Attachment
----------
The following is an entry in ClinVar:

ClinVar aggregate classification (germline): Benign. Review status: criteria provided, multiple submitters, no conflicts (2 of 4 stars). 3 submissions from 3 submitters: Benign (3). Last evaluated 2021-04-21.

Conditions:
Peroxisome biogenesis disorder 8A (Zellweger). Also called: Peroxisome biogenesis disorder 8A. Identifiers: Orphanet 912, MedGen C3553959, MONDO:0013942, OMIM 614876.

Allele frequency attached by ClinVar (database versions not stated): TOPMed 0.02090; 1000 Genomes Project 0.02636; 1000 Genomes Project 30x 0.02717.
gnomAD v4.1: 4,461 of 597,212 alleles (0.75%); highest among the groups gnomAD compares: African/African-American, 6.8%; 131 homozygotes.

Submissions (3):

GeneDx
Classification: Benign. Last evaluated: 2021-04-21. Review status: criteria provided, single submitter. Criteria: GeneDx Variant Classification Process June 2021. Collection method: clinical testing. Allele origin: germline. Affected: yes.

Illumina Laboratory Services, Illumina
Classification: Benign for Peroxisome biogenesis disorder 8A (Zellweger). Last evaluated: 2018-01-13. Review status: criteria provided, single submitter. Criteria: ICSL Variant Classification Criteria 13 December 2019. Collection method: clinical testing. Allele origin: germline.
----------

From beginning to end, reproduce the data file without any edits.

The following is an entry in ClinVar:

ClinVar aggregate classification (germline): Benign. Review status: criteria provided, multiple submitters, no conflicts (2 of 4 stars). 3 submissions from 3 submitters: Benign (3). Last evaluated 2021-04-21.

Conditions:
Peroxisome biogenesis disorder 8A (Zellweger). Also called: Peroxisome biogenesis disorder 8A. Identifiers: Orphanet 912, MedGen C3553959, MONDO:0013942, OMIM 614876.

Allele frequency attached by ClinVar (database versions not stated): TOPMed 0.02090; 1000 Genomes Project 0.02636; 1000 Genomes Project 30x 0.02717.
gnomAD v4.1: 4,461 of 597,212 alleles (0.75%); highest among the groups gnomAD compares: African/African-American, 6.8%; 131 homozygotes.

Submissions (3):

GeneDx
Classification: Benign. Last evaluated: 2021-04-21. Review status: criteria provided, single submitter. Criteria: GeneDx Variant Classification Process June 2021. Collection method: clinical testing. Allele origin: germline. Affected: yes.

Illumina Laboratory Services, Illumina
Classification: Benign for Peroxisome biogenesis disorder 8A (Zellweger). Last evaluated: 2018-01-13. Review status: criteria provided, single submitter. Criteria: ICSL Variant Classification Criteria 13 December 2019. Collection method: clinical testing. Allele origin: germline.